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Finding another way

This is a short story that I wrote in a creative meditation session at the start of the new year. It illustrates the challenges I now recog...

Tuesday, 23 June 2015

Bite-size and manageable

I'm learning to break things down to bite-size pieces, the way you can cut up an apple, but you wouldn't want to leave it, because it will go brown and be unappetising.

And what about a bunch of grapes? What about an orange?

What kind of task is it?

I really started changing the way I looked at things when I started buying grapes and split them up into little ceramic bowls, and when I then did the same with my pot of yogurt. I found that I could split up the entire amount into 3, and it would be ready for me when I was hungry.

Taking things out of packets, having them in jars, and being able to see so much more easily how much I had left, has helped me to remember what I needed to buy. It made it visual.

I think that's when I really started to realise that big goals are like a large meal. "When eating an elephant" Creighton Abrams tells us, "take one bite at a time". It struck home then that trying to accomplish the whole goal was impossible, and that I had to learn to break it down.

But I had to learn how to break it down first. Mind mapping helped with that, as well as a number of larger projects at work where I started to see that there was a pattern and that sometimes it was easier to line up a number of tasks and then to make a note of what I wanted to do.

It turned it into a process, where I would do one task, repeat it and find that it consolidated my learning better. I was using my memory, I was getting better at doing things, the way you would if you slice up all the different vegetables that go into a meal before starting to cook. You could slice them all whilst you are cutting things up. It’s more efficient that way.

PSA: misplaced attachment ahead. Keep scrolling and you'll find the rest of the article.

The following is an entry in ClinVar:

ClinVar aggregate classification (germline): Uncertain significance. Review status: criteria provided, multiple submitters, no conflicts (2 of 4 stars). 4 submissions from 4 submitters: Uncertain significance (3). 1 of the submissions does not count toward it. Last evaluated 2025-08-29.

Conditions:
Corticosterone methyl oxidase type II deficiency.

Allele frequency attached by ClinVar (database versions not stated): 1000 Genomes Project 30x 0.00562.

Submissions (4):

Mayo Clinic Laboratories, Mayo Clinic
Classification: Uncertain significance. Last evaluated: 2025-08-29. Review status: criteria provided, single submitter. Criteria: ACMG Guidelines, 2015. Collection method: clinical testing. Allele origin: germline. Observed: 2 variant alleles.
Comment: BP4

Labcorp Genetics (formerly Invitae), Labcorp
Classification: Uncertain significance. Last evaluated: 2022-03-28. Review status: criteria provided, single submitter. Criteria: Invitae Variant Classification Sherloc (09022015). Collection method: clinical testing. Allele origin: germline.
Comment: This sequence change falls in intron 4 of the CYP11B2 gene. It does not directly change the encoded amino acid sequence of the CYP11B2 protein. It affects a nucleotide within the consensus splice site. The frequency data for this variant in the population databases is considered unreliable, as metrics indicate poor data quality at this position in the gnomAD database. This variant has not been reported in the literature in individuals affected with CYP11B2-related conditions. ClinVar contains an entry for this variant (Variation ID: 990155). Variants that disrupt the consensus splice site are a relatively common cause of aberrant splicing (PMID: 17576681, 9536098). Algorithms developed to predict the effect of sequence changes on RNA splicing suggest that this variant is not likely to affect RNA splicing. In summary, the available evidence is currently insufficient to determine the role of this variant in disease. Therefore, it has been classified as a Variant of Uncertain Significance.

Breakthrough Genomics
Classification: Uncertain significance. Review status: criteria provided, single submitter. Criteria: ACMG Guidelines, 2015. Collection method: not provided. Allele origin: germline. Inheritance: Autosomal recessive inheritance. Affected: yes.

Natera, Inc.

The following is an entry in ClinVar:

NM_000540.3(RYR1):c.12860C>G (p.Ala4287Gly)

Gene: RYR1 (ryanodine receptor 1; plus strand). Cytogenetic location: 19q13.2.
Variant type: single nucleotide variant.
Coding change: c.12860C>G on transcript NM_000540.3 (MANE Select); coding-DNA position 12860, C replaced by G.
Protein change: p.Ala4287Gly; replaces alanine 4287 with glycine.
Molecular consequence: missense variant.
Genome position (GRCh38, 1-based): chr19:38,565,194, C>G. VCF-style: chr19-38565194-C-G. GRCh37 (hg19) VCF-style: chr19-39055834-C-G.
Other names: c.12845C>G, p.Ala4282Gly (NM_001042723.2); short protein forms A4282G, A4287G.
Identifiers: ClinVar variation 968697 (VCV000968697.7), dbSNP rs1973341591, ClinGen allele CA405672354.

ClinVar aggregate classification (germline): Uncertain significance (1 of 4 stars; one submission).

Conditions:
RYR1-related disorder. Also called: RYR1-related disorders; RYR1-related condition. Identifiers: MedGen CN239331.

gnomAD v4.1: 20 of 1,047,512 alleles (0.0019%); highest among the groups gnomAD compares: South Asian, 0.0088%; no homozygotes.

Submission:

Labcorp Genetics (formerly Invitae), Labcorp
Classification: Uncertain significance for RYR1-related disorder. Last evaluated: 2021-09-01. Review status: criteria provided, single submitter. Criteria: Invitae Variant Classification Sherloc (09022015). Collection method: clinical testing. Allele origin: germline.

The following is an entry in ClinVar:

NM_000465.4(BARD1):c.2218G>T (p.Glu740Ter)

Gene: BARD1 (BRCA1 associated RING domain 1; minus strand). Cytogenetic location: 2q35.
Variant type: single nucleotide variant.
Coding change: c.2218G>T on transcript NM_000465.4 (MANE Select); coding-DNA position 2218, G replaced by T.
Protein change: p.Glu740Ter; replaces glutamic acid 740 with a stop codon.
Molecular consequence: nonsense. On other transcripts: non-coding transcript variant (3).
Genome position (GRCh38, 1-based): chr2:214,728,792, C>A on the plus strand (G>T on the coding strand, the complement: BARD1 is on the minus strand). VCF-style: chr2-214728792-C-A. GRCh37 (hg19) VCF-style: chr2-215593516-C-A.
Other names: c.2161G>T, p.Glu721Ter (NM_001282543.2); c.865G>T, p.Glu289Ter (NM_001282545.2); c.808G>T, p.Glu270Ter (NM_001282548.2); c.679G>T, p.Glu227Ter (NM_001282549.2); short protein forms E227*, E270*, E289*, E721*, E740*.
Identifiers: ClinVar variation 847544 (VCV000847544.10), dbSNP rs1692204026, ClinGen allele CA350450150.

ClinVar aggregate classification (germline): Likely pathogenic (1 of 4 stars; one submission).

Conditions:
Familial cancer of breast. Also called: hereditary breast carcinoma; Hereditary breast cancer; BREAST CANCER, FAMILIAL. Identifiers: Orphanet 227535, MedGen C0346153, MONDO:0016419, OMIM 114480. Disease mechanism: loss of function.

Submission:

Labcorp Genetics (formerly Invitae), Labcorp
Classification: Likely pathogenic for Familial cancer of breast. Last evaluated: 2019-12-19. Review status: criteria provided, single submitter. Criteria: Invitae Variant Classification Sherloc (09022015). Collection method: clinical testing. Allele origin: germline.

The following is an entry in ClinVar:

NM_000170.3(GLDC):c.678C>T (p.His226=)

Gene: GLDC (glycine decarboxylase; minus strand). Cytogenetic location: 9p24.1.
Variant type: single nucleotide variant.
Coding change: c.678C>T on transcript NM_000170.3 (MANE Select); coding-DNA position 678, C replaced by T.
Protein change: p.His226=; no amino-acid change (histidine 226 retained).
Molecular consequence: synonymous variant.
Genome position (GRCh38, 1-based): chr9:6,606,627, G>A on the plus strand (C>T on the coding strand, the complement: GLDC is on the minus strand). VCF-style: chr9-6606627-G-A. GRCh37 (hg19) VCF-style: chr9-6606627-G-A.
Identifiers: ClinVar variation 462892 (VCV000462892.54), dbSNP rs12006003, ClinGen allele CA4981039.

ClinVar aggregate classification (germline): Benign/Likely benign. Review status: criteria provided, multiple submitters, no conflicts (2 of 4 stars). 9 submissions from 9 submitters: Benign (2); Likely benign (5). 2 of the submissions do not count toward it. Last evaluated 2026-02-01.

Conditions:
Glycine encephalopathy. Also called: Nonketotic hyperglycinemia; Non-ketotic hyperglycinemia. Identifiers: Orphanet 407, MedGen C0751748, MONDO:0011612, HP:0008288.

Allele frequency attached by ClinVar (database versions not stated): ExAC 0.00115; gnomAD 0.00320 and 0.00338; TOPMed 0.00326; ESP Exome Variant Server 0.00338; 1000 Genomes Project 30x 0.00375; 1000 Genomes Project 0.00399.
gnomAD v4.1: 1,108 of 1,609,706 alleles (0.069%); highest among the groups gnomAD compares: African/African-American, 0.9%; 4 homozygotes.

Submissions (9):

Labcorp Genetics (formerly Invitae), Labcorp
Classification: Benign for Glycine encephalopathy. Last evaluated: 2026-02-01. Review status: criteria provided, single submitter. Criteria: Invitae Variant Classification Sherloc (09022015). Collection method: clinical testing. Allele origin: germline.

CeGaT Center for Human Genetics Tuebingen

And I realise it was more efficient to work through the list, note down the bits that needed changing and them come back and fix, correct, amend, investigate.

I saw myself as the engineer, checking the plane, noting down what needs attention, then going way, getting the tools, the right people and coming back to fix that.

It's changed my mindset; realising that's how I learn and that's how I work best.

I've learned to focus my attention in the right way that works for me. And often through repeating the same action whilst I am doing one set of things, I find that I learn and remember better. And the next time I have done a similar project, I have remembered it, whereas before I didn't really learn from one project to another. It's almost as if I had the memory of a goldfish, and no wonder, there was no way to connect the dots and to see the pattern. I was looking too closely. I had to step back and look at the whole picture.

I had to see the puzzle as finished, before I could start on it, and then step away occasionally to see the gaps. 

Abraham Lincoln used to say, "ask me to cut down a tree in 6 hours and I will spend 4 hours sharpening my axe". I see my brain and my mind as the axe, and I am spending the time to measure twice, cut once, and it has improved the way I approach projects.

I feel so much more able to identify the breaks, so I can pause - the way I do when dancing. I can pause, and hit the breaks, to follow the music and find my rhythm.

Dyspraxic Pioneer 

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